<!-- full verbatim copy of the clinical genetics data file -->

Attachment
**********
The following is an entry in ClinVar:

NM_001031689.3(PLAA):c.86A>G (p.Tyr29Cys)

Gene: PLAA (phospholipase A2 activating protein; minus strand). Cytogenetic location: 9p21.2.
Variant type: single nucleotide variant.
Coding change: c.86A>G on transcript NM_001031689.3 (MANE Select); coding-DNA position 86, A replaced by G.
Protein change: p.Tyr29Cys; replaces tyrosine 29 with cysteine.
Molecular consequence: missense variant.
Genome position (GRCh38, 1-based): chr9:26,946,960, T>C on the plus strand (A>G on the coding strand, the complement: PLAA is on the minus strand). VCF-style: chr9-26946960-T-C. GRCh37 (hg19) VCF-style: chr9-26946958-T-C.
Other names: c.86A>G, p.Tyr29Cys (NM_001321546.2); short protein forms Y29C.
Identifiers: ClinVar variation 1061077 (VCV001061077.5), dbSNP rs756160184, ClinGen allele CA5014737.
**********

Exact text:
The following is an entry in ClinVar:

NM_001031689.3(PLAA):c.86A>G (p.Tyr29Cys)

Gene: PLAA (phospholipase A2 activating protein; minus strand). Cytogenetic location: 9p21.2.
Variant type: single nucleotide variant.
Coding change: c.86A>G on transcript NM_001031689.3 (MANE Select); coding-DNA position 86, A replaced by G.
Protein change: p.Tyr29Cys; replaces tyrosine 29 with cysteine.
Molecular consequence: missense variant.
Genome position (GRCh38, 1-based): chr9:26,946,960, T>C on the plus strand (A>G on the coding strand, the complement: PLAA is on the minus strand). VCF-style: chr9-26946960-T-C. GRCh37 (hg19) VCF-style: chr9-26946958-T-C.
Other names: c.86A>G, p.Tyr29Cys (NM_001321546.2); short protein forms Y29C.
Identifiers: ClinVar variation 1061077 (VCV001061077.5), dbSNP rs756160184, ClinGen allele CA5014737.